Pleasure piers are a unique and interesting piece of architecture in that they are both whimsical and sinister. Inhabited bridges that lead nowhere and aren't meant for ships to dock, they are often abandoned, creepy and decrepit, yet covered in brightly colored gadgets built for amusement. These piers are giant technological follies.One of the few remaining giant Victorian English pleasure piers burned down today. In fact a large proportion of them burned to the ground, which you might think is ironic, since they are surrounded by water. The sea breeze which was the reason they were built in the first place, as health promenades, is what makes them a fire hazard as winds fan the flames of timber buildings.

12 pleasure piers

Before electricity, lighthouses relied on lamps that would almost be considered mood lighting by today's standards. Mechanisms were clockwork and had to be wound as often as every two hours. In the 19th century, Fresnel designed a lens that could focus this light into parallel rays and project it horizontally, dramatically improving lighthouses. By the end of the century, all lighthouses had Fresnel lenses classified into orders, with first order being the largest and most impressive.These days lighthouses use less elaborate lamps such as the beacons found at airfields, or even powerful, but unremarkable to look at, LEDs. Here is a list of some of the most beautiful and important lights ever made, including some 1st order beauties that stand 20 feet tall, and were floated on a mercury bed. There are no descriptions of each item, for this chart, as the images speak for themselves, however, the sites linked to have information about the lighthouses where they came from.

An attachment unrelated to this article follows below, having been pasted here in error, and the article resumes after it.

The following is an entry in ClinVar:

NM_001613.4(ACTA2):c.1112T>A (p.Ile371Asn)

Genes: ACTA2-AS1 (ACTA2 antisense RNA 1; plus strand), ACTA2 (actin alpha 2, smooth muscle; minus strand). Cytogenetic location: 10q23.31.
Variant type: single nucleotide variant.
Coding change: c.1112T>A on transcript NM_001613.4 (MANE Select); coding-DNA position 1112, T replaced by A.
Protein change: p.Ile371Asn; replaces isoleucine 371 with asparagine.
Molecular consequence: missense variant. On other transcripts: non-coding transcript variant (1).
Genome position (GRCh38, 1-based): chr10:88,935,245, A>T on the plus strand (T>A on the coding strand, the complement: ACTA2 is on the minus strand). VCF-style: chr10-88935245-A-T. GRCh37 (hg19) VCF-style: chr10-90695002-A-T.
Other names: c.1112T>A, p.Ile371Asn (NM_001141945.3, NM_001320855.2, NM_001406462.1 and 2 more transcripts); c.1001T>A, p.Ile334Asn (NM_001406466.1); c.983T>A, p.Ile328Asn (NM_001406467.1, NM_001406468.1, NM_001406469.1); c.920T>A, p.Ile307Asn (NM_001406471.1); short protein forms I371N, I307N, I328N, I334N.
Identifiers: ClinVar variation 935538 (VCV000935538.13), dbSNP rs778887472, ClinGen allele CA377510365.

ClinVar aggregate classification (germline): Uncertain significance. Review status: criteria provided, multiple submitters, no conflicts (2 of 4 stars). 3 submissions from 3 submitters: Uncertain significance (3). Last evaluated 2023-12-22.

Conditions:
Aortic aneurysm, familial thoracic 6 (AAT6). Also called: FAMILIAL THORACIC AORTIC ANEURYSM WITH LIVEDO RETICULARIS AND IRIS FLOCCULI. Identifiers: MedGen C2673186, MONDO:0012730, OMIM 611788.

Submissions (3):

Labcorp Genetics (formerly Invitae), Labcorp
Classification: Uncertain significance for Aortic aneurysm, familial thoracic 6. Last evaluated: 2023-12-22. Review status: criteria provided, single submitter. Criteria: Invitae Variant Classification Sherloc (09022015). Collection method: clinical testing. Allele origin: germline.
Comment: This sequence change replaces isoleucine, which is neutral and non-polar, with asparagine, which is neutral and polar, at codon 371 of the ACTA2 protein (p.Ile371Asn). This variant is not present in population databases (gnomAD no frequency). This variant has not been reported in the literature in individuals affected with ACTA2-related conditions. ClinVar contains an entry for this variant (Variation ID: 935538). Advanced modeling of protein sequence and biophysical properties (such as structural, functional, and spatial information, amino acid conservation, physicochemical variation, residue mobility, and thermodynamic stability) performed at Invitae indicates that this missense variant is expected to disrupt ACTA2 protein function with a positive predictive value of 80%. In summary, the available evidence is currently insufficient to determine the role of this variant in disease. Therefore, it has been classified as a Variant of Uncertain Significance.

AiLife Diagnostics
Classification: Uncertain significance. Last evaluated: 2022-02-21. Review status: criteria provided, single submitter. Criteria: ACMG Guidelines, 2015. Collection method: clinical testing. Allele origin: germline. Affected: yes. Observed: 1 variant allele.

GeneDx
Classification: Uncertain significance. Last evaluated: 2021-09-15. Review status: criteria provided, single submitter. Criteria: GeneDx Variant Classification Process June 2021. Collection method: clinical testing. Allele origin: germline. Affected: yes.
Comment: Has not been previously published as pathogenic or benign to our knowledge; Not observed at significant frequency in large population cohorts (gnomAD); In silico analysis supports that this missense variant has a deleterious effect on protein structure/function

15 beautiful lighthouse lights

An Alarm clock is one of those gadgets that is simple enough to warrant a thousand different design variants. Here are the ones we consider most innovative or fun.Be awoken by a muezzin or a drill sargent and switch off by feeding money, doing a puzzle, diffusing a bomb, stepping on scales or grabbing a swinging pendant. We've included everything here except the Clocky, which you can see on a hundred thousand other blogs. Vote for your faves.

15 big fun alarm clocks

Ever since Evel Knievel attempted to jump Snake River Canyon, by sitting in a rocket powered bomb, dressed like Elvis, Darwin Awards contenders have tried to create inappropriate rocket powered items. These days we have YouTube to show us 10 thousand varieties of rocket powered skateboard. Here are our favorites, vote for yours.

10 inappropriate rocket powered items